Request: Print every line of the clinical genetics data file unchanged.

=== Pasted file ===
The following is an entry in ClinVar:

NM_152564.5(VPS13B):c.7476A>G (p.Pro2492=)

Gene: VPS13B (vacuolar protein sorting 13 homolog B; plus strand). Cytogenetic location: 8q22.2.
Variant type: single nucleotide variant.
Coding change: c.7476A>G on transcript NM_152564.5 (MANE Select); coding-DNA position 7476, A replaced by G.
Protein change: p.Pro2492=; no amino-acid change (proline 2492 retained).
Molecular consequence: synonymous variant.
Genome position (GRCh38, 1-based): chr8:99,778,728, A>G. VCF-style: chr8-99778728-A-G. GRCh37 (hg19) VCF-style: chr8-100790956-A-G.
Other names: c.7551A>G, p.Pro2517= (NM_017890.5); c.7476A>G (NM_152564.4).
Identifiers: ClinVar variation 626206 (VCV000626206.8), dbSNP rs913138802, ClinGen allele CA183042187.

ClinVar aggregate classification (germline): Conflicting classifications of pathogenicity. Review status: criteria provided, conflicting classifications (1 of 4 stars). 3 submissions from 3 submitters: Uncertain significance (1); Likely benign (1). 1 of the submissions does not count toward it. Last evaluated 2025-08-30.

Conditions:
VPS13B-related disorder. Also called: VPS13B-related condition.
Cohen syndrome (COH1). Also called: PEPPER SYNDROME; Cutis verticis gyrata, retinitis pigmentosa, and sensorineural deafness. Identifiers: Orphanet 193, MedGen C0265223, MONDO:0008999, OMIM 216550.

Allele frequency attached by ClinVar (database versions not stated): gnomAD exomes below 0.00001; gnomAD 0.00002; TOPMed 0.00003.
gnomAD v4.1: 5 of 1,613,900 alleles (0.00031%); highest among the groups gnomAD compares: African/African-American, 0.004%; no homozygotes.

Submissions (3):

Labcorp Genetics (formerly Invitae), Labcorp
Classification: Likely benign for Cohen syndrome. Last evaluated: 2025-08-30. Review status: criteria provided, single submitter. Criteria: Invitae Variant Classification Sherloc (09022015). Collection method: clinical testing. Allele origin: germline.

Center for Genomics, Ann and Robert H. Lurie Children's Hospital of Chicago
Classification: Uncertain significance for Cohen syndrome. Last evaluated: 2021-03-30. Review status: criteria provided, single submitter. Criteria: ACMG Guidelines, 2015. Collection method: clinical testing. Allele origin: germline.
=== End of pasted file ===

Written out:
The following is an entry in ClinVar:

NM_152564.5(VPS13B):c.7476A>G (p.Pro2492=)

Gene: VPS13B (vacuolar protein sorting 13 homolog B; plus strand). Cytogenetic location: 8q22.2.
Variant type: single nucleotide variant.
Coding change: c.7476A>G on transcript NM_152564.5 (MANE Select); coding-DNA position 7476, A replaced by G.
Protein change: p.Pro2492=; no amino-acid change (proline 2492 retained).
Molecular consequence: synonymous variant.
Genome position (GRCh38, 1-based): chr8:99,778,728, A>G. VCF-style: chr8-99778728-A-G. GRCh37 (hg19) VCF-style: chr8-100790956-A-G.
Other names: c.7551A>G, p.Pro2517= (NM_017890.5); c.7476A>G (NM_152564.4).
Identifiers: ClinVar variation 626206 (VCV000626206.8), dbSNP rs913138802, ClinGen allele CA183042187.

ClinVar aggregate classification (germline): Conflicting classifications of pathogenicity. Review status: criteria provided, conflicting classifications (1 of 4 stars). 3 submissions from 3 submitters: Uncertain significance (1); Likely benign (1). 1 of the submissions does not count toward it. Last evaluated 2025-08-30.

Conditions:
VPS13B-related disorder. Also called: VPS13B-related condition.
Cohen syndrome (COH1). Also called: PEPPER SYNDROME; Cutis verticis gyrata, retinitis pigmentosa, and sensorineural deafness. Identifiers: Orphanet 193, MedGen C0265223, MONDO:0008999, OMIM 216550.

Allele frequency attached by ClinVar (database versions not stated): gnomAD exomes below 0.00001; gnomAD 0.00002; TOPMed 0.00003.
gnomAD v4.1: 5 of 1,613,900 alleles (0.00031%); highest among the groups gnomAD compares: African/African-American, 0.004%; no homozygotes.

Submissions (3):

Labcorp Genetics (formerly Invitae), Labcorp
Classification: Likely benign for Cohen syndrome. Last evaluated: 2025-08-30. Review status: criteria provided, single submitter. Criteria: Invitae Variant Classification Sherloc (09022015). Collection method: clinical testing. Allele origin: germline.

Center for Genomics, Ann and Robert H. Lurie Children's Hospital of Chicago
Classification: Uncertain significance for Cohen syndrome. Last evaluated: 2021-03-30. Review status: criteria provided, single submitter. Criteria: ACMG Guidelines, 2015. Collection method: clinical testing. Allele origin: germline.